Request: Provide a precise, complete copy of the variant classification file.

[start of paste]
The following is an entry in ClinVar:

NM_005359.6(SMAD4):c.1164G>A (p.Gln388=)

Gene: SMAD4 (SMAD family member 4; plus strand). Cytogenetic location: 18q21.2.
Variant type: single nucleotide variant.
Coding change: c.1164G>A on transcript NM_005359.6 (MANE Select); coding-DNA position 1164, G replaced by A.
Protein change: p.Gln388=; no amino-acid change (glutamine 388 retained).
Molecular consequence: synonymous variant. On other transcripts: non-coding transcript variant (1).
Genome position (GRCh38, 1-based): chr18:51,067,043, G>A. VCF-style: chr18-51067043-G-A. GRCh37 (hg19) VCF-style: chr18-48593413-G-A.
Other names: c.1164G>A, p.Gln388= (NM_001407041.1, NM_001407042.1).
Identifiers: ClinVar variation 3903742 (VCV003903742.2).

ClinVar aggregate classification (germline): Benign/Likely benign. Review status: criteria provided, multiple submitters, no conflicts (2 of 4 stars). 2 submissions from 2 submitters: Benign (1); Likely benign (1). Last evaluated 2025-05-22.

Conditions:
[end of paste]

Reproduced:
The following is an entry in ClinVar:

NM_005359.6(SMAD4):c.1164G>A (p.Gln388=)

Gene: SMAD4 (SMAD family member 4; plus strand). Cytogenetic location: 18q21.2.
Variant type: single nucleotide variant.
Coding change: c.1164G>A on transcript NM_005359.6 (MANE Select); coding-DNA position 1164, G replaced by A.
Protein change: p.Gln388=; no amino-acid change (glutamine 388 retained).
Molecular consequence: synonymous variant. On other transcripts: non-coding transcript variant (1).
Genome position (GRCh38, 1-based): chr18:51,067,043, G>A. VCF-style: chr18-51067043-G-A. GRCh37 (hg19) VCF-style: chr18-48593413-G-A.
Other names: c.1164G>A, p.Gln388= (NM_001407041.1, NM_001407042.1).
Identifiers: ClinVar variation 3903742 (VCV003903742.2).

ClinVar aggregate classification (germline): Benign/Likely benign. Review status: criteria provided, multiple submitters, no conflicts (2 of 4 stars). 2 submissions from 2 submitters: Benign (1); Likely benign (1). Last evaluated 2025-05-22.

Conditions: